One small party has already pulled out of the coalition of Prime Minister Lucas Papademos in protest against the terms of the rescue package from the European Union and International Monetary Fund - Greece's second since 2010.

    A number of lawmakers from the two biggest government parties, socialist PASOK and conservative New Democracy, have also threatened to rebel but their numbers did not appear to be enough to sink the bill.

    Greece needs the international funds before March 20 to meet debt repayments of 14.5 billion euros, or suffer a chaotic default which could shake the entire euro zone.

    "GREEKS HAVE RISEN!"

    But many Greeks believe their living standards are collapsing already and the new measures, which include a 22 percent cut in the minimum wage, will deepen their torment.

    "Enough is enough!" said 89-year-old Manolis Glezos, one of Greece's most famous leftists. "They have no idea what an uprising by the Greek people means. And the Greek people, regardless of ideology, have risen."

    Glezos is a national hero for sneaking up the Acropolis at night in 1941 and tearing down a Nazi flag from under the noses of the German occupiers, raising the morale of Athens residents.

    "These measures of annihilation will not pass," Glezos said on Syntagma Square, visibly overcome by teargas and holding a mask over his mouth.

    As is usual in Greek protests, only a small fraction of the crowd fought the police but one group started a fire right in front of a tent where first aid workers were preparing to care for the injured. "Cops, pigs, murderers!" chanted the crowd.

    Police said 14 injured protesters were taken to hospital - including one who was hit in the stomach by a flare - and at least 50 were treated at the scene for breathing problems caused by the tear gas. At least eight police were also injured.

    Inside parliament, Venizelos said: "Anyone who wants to remain in the euro zone must abide by some rules.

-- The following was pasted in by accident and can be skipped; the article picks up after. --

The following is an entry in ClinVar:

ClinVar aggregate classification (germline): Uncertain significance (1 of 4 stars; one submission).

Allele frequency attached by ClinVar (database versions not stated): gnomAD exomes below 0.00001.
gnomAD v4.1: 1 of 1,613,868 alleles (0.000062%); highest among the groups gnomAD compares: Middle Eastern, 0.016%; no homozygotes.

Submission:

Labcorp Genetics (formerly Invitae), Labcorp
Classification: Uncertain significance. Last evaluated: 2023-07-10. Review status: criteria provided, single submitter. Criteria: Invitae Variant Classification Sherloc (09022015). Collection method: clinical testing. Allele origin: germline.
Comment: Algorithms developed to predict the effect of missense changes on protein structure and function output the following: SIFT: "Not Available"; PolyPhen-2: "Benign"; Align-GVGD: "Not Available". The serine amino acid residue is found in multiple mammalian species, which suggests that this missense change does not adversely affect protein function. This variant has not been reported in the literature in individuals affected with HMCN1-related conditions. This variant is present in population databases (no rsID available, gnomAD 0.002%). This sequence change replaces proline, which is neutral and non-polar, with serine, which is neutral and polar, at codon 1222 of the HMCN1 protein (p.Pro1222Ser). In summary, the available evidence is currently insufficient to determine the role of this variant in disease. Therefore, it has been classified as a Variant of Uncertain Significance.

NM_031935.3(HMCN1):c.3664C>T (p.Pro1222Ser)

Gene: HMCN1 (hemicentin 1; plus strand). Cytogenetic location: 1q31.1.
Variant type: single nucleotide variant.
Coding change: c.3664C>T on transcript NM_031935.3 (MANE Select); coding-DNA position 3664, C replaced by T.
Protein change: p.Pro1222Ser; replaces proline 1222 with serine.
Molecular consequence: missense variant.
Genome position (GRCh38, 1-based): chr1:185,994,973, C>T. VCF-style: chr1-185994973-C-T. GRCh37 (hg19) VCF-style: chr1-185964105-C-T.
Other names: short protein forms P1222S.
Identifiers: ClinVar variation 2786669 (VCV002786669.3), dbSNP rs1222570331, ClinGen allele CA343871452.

"The law must be passed by midnight because come Monday morning, the banking and financial markets must have got the message that Greece can and wants to survive."

    SHRINKING REBELLION?

    According to lawmakers from both the Socialist and the conservative party, some deputies who had threatened over the past two days to reject the law have changed their stance.

    "The number of dissenters looks shrinking rather than growing," one deputy told Reuters. Another said: "The situation is too delicate - nobody can really be sure until the beans are counted."

    A deputy minister who declined to be named said he expected more than 200 lawmakers in the 300-seat parliament to approve the law.

    The bill has riven the ruling coalition and deepened a social crisis among Greeks already hit by cuts and tax hikes to ease the country's huge debt burden.

    During the debate a Communist Party deputy hurled the pages of the bill on the floor of the chamber and in fiery exchanges Venizelos warned lawmakers: "If the law is not passed, the country will go bankrupt."

    A BOTTOMLESS PIT

    The EU and IMF say they have had enough of broken promises and that the funds will be released only with the clear commitment of Greek political leaders that they will implement the reforms whoever wins an election potentially in April.

    Euro zone paymaster Germany ratcheted up the pressure on Sunday. "The promises from Greece aren't enough for us anymore," German Finance Minister Wolfgang Schaeuble said in an interview published on Sunday in Welt am Sonntag newspaper.

    German opinion polls show a majority of Germans are willing to help, Schaeuble said, "but it's important to say that it cannot be a bottomless pit ... At least people are now starting to realize it won't work with a bottomless pit.

    "Greece needs to do its own homework to become competitive - whether that happens in conjunction with a new rescue program or by another route that we actually don't want to take..."

    When asked if that other "route" meant Greece quitting the euro zone, Schaeuble said: "That is all in the hands of the Greeks themselves. But even in the event (Greece leaves the euro zone), which almost no one assumes will happen, they will still remain part of Europe."

    The austerity measures include cutting the minimum wage from about 750 euros a month and aim to cut Greece's bloated state sector workforce by about 150,000 people by 2015.

    It also provides for a bond swap to ease Greece's debt burden by cutting the real value of private-sector investors' bond holdings by some 70 percent. Greece will miss a February 17 deadline to offer a debt "haircut" to private bondholders if the vote is not passed on Sunday.
     
  20. Bentheanarchist

    BentheanarchistExperienced Member Experienced member


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    Dec 10, 2010
     
    Greece is going through a revolution.
    The people of Greece are revolting against their capitalist government which only cares about making profit for the European and American banks.
    Solidarity with Revolutionary Struggle, Conspiracy of Fire Nuclei, Black Star, Anti-State Justice, Thieves in Black, Rebel Sect, and Sect of Revolutionaries.